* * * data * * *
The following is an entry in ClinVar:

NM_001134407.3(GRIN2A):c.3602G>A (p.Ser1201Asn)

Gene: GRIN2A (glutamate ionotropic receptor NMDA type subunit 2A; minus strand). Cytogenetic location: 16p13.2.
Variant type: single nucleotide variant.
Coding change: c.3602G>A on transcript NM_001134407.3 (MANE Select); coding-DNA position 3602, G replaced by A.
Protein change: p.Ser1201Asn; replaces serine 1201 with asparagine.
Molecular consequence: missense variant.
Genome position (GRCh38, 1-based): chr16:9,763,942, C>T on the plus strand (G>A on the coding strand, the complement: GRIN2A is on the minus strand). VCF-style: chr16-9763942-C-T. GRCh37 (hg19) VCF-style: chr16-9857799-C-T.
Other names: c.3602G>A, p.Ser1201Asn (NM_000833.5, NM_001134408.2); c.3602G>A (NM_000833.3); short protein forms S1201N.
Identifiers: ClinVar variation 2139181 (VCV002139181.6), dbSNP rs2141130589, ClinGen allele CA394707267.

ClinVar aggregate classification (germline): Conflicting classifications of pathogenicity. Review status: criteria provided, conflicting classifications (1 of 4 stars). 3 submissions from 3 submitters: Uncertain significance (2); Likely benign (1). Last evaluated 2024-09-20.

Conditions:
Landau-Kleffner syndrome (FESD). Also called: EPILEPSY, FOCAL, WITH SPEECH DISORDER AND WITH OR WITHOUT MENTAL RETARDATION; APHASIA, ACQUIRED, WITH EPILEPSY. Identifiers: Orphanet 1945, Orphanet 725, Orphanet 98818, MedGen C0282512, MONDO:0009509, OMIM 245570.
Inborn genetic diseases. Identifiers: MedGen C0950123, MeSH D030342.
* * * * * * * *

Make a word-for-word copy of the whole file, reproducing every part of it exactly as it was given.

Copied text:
The following is an entry in ClinVar:

NM_001134407.3(GRIN2A):c.3602G>A (p.Ser1201Asn)

Gene: GRIN2A (glutamate ionotropic receptor NMDA type subunit 2A; minus strand). Cytogenetic location: 16p13.2.
Variant type: single nucleotide variant.
Coding change: c.3602G>A on transcript NM_001134407.3 (MANE Select); coding-DNA position 3602, G replaced by A.
Protein change: p.Ser1201Asn; replaces serine 1201 with asparagine.
Molecular consequence: missense variant.
Genome position (GRCh38, 1-based): chr16:9,763,942, C>T on the plus strand (G>A on the coding strand, the complement: GRIN2A is on the minus strand). VCF-style: chr16-9763942-C-T. GRCh37 (hg19) VCF-style: chr16-9857799-C-T.
Other names: c.3602G>A, p.Ser1201Asn (NM_000833.5, NM_001134408.2); c.3602G>A (NM_000833.3); short protein forms S1201N.
Identifiers: ClinVar variation 2139181 (VCV002139181.6), dbSNP rs2141130589, ClinGen allele CA394707267.

ClinVar aggregate classification (germline): Conflicting classifications of pathogenicity. Review status: criteria provided, conflicting classifications (1 of 4 stars). 3 submissions from 3 submitters: Uncertain significance (2); Likely benign (1). Last evaluated 2024-09-20.

Conditions:
Landau-Kleffner syndrome (FESD). Also called: EPILEPSY, FOCAL, WITH SPEECH DISORDER AND WITH OR WITHOUT MENTAL RETARDATION; APHASIA, ACQUIRED, WITH EPILEPSY. Identifiers: Orphanet 1945, Orphanet 725, Orphanet 98818, MedGen C0282512, MONDO:0009509, OMIM 245570.
Inborn genetic diseases. Identifiers: MedGen C0950123, MeSH D030342.